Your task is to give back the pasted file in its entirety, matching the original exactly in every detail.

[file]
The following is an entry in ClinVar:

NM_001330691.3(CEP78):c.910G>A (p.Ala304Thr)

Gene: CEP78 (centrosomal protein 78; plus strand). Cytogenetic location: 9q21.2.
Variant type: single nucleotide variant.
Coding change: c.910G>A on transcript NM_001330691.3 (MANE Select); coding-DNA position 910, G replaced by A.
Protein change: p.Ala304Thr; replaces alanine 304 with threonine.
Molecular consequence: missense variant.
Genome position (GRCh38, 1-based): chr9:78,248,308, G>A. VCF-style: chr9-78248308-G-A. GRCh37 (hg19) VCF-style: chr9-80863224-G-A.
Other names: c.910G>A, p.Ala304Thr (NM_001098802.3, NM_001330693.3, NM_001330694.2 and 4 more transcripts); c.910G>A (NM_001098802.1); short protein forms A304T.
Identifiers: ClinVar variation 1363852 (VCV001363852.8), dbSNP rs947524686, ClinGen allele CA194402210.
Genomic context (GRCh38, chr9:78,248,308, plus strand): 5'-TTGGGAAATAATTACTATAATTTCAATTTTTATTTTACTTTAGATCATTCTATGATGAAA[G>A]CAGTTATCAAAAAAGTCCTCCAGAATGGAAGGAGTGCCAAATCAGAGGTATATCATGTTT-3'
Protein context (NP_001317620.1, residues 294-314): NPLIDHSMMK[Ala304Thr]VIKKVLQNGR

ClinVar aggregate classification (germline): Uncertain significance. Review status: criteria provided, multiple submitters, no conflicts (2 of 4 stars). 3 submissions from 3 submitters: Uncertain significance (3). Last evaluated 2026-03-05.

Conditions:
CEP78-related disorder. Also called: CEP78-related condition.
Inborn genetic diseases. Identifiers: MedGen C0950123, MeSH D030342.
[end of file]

The following is an entry in ClinVar:

NM_001330691.3(CEP78):c.910G>A (p.Ala304Thr)

Gene: CEP78 (centrosomal protein 78; plus strand). Cytogenetic location: 9q21.2.
Variant type: single nucleotide variant.
Coding change: c.910G>A on transcript NM_001330691.3 (MANE Select); coding-DNA position 910, G replaced by A.
Protein change: p.Ala304Thr; replaces alanine 304 with threonine.
Molecular consequence: missense variant.
Genome position (GRCh38, 1-based): chr9:78,248,308, G>A. VCF-style: chr9-78248308-G-A. GRCh37 (hg19) VCF-style: chr9-80863224-G-A.
Other names: c.910G>A, p.Ala304Thr (NM_001098802.3, NM_001330693.3, NM_001330694.2 and 4 more transcripts); c.910G>A (NM_001098802.1); short protein forms A304T.
Identifiers: ClinVar variation 1363852 (VCV001363852.8), dbSNP rs947524686, ClinGen allele CA194402210.
Genomic context (GRCh38, chr9:78,248,308, plus strand): 5'-TTGGGAAATAATTACTATAATTTCAATTTTTATTTTACTTTAGATCATTCTATGATGAAA[G>A]CAGTTATCAAAAAAGTCCTCCAGAATGGAAGGAGTGCCAAATCAGAGGTATATCATGTTT-3'
Protein context (NP_001317620.1, residues 294-314): NPLIDHSMMK[Ala304Thr]VIKKVLQNGR

ClinVar aggregate classification (germline): Uncertain significance. Review status: criteria provided, multiple submitters, no conflicts (2 of 4 stars). 3 submissions from 3 submitters: Uncertain significance (3). Last evaluated 2026-03-05.

Conditions:
CEP78-related disorder. Also called: CEP78-related condition.
Inborn genetic diseases. Identifiers: MedGen C0950123, MeSH D030342.